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It’s so applicable to the series, in fact, that a recreation starring Yatora appeared as one of the manga chapter’s cover pages. The desperation to make good art is, it seems, something that transcends eras, styles and the barrier between fiction and reality.

5 Young Woman with a Water Jug (Johannes Vermeer, 1662-65)

Blue period young woman with a jug of water

Audiences get a good look at this painting in Episode 3, as it is the example Hashida uses when detailing his opinion of art as “inedible food.” Even so, it would be easy to confuse it with one of Vermeer’s most famous works, The milk girl. The two paintings represent a woman dressed in blue, with a jug, under a window in a domestic space.

This repeat of the theme, however, shouldn’t be seen as negative – instead, it shows just how dedicated Vermeer was to perfecting a particular kind of atmosphere.

4 A young woman in 1866 (Édouard Manet, 1866)

blue period young woman 1866

The really wonderful thing about this painting, which appears in the background in Episode 3, is that it combines a masterful portrait with elements of still life – the seemingly incongruous peeled orange on the floor being one of the kind‘s calling cards. Manet is clearly keen to show all he can do.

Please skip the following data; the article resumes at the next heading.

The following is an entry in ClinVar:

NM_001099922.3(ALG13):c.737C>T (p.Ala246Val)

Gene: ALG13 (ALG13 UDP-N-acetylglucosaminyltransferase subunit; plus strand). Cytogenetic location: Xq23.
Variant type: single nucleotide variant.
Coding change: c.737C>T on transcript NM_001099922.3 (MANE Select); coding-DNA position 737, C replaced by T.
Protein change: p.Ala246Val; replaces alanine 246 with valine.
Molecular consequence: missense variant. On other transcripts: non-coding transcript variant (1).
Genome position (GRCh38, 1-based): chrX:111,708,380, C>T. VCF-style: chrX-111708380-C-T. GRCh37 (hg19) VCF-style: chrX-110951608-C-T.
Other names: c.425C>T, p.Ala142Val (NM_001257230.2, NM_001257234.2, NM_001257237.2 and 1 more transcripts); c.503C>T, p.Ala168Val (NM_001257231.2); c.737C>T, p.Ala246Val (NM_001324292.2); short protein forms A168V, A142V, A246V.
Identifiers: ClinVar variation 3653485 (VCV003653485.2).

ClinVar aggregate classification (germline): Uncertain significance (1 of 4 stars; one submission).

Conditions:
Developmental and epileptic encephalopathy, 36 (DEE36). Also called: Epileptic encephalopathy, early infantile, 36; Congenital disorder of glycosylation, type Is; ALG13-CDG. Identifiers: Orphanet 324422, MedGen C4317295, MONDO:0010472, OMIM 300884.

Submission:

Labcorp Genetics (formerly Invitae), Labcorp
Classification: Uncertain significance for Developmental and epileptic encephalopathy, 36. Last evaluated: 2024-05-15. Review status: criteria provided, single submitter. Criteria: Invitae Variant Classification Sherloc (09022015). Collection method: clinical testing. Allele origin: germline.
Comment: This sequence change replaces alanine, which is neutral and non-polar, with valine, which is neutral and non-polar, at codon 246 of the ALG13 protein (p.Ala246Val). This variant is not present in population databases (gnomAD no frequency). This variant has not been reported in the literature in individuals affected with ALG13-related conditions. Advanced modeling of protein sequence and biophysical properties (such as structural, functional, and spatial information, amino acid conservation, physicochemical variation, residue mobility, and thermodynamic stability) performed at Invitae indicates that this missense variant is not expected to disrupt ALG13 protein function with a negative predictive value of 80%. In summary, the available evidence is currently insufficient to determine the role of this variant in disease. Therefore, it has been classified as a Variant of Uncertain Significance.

And, yes, this is Manet, despite the absence of his branded boundary-pushing subject seen in works like Lunch on the Grass and Olympia, who questioned what nudes could be in art. It’s still an extraordinary piece, however, and one that Yatora will hopefully better seen than viewers.

3 Madame Manet at Bellevue (Édouard Manet, 1880)

blue period madame manet in bellevue

This is the second portrait of Manet that can be seen in the background when Yatora and his classmates visit the art gallery, and it serves, alongside Manet’s previous one. a young woman, like a sort of microcosm of Manet’s entire career, the careful realism of the previous work giving way to a few impressionist brushstrokes in this painting.

But, whatever style he uses, Manet remains one of the best portrait painters of all time. With just a handful of brush strokes, he captures his wife’s quiet balance perfectly.

2 The dance class (Edgar Degas, 1874)

blue period the dance class

It’s the painting that really captures Yatora’s attention and inspiration when he sees her at the museum with Hashida and Yotasuke, and it’s not hard to see why. Of all his many works and subjects, Degas’s ballet studies are the most admired. The sparkling tutus and the elegant, expressive gestures of the dancers are perfectly suited to Impressionism, but Degas also knows how to make the scene domestic cozy and realistic.

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Anecdote: the male figure is in fact a famous ballet master, Jules Perrot.

1 Starry Night (Vincent Van Gogh, 1888)

starry night blue period

No no The starry Night, that famous swirling sky that almost all spectators know well; this similarly titled painting was done by Van Gogh several months ago and shows him discovering the color effects he would later use to such great effect.

This piece captivates Yatora, who chooses it as a work of art he loves that he must examine in monochrome. He might be drawn to her because, with her palette of blues and calm, nocturnal atmosphere, she reminds him of the pre-dawn Shibuya that inspired his very first painting.